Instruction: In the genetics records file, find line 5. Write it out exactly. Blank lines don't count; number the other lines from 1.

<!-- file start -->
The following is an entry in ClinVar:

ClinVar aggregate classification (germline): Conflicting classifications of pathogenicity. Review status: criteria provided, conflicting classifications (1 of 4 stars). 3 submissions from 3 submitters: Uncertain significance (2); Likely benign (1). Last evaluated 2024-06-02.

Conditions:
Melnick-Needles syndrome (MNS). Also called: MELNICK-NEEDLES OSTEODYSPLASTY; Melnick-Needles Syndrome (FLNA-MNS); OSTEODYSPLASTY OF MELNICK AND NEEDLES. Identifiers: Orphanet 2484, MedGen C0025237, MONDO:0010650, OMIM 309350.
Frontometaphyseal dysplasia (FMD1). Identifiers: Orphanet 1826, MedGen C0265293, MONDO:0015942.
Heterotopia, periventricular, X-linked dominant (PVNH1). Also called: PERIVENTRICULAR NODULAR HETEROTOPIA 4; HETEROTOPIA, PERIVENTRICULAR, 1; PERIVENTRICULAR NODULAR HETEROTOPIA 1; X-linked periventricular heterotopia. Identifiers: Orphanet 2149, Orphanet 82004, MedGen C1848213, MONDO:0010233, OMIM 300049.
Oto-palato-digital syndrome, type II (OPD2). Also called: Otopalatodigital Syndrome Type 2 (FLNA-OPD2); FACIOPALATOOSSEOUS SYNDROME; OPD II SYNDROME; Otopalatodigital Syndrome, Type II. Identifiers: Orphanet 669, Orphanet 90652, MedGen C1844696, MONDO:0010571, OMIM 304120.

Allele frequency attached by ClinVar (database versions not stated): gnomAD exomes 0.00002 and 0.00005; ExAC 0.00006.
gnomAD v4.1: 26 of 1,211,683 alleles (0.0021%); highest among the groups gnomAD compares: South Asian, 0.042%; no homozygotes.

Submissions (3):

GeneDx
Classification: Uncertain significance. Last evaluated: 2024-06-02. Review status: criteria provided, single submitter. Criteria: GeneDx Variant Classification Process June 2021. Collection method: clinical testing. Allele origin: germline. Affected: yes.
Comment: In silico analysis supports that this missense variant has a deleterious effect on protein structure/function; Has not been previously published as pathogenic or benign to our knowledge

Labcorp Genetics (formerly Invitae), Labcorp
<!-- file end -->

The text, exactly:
Frontometaphyseal dysplasia (FMD1). Identifiers: Orphanet 1826, MedGen C0265293, MONDO:0015942.